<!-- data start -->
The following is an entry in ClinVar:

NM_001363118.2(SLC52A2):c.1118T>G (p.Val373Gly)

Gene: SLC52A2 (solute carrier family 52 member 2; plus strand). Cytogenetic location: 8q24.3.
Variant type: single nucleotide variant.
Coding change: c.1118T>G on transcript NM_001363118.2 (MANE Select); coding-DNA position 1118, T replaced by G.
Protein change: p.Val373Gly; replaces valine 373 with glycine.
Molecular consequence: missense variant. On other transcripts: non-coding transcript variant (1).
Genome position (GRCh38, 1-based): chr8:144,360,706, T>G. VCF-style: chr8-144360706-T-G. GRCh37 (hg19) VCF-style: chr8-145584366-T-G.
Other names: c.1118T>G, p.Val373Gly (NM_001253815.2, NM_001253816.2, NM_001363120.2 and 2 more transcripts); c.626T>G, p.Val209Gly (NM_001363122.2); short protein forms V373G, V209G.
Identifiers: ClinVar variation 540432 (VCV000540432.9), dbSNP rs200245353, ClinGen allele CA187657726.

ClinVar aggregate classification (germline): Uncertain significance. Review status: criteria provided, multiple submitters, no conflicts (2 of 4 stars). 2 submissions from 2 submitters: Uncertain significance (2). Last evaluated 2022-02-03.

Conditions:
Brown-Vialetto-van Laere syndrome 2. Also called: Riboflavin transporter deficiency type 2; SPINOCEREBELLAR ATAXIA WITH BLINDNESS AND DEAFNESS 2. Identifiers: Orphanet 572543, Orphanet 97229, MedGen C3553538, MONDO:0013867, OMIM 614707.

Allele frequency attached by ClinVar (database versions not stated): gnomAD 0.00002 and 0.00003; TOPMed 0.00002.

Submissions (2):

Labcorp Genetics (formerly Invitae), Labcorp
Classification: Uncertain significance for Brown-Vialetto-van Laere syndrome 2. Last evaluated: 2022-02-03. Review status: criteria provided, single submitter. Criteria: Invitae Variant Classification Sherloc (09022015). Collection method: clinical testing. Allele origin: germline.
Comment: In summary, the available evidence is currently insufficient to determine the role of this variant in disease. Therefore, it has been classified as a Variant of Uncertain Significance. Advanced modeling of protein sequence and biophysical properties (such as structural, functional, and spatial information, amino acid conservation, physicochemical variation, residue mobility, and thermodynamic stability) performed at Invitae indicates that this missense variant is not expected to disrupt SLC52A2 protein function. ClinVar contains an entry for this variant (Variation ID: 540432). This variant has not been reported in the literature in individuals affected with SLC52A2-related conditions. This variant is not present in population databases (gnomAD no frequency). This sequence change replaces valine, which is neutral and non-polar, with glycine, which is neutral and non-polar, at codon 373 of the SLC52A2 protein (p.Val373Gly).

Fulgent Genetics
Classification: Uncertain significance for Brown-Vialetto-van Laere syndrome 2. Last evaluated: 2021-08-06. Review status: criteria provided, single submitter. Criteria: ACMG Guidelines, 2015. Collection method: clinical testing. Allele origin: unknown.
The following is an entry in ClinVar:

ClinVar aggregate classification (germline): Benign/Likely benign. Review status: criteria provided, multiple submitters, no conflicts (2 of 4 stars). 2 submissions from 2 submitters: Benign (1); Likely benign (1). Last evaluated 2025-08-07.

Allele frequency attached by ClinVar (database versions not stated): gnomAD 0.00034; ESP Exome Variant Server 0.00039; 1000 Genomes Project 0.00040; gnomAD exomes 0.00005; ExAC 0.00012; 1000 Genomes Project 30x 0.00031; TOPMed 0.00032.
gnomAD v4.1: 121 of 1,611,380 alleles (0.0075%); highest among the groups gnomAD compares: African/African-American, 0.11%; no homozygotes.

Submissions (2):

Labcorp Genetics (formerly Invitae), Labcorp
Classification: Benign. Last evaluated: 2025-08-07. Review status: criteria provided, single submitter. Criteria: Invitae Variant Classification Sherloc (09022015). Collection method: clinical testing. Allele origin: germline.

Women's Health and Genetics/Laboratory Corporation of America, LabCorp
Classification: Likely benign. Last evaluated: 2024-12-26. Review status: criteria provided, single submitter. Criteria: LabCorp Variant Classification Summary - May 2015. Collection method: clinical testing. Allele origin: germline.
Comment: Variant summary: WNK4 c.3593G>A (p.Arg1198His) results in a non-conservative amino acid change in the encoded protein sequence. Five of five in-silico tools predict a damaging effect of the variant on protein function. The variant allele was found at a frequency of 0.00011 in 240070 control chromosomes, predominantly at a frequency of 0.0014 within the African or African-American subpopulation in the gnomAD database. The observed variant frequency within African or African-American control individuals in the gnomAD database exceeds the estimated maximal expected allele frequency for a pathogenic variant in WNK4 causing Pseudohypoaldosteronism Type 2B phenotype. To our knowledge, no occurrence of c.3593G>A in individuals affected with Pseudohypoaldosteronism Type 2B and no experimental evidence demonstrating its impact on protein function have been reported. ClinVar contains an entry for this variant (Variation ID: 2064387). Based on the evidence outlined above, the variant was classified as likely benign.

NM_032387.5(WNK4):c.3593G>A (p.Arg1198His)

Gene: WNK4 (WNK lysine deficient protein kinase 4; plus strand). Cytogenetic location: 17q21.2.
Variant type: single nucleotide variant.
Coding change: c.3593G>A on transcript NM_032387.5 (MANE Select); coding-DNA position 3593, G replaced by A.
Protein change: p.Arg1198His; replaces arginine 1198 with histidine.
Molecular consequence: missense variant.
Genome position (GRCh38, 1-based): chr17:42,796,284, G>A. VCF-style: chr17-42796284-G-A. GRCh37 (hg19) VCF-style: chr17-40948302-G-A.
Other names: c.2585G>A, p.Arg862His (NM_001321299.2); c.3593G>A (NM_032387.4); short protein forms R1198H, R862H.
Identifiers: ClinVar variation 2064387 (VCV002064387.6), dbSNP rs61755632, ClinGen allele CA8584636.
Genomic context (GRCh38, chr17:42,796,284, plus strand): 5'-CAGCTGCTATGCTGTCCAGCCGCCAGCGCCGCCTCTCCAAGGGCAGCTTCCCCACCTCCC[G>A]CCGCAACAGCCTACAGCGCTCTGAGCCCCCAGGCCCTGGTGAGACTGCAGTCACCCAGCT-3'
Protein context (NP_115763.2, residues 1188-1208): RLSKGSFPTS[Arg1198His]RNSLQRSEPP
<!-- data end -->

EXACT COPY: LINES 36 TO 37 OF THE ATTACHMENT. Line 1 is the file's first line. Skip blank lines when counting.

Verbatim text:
Molecular consequence: missense variant.
Genome position (GRCh38, 1-based): chr17:42,796,284, G>A. VCF-style: chr17-42796284-G-A. GRCh37 (hg19) VCF-style: chr17-40948302-G-A.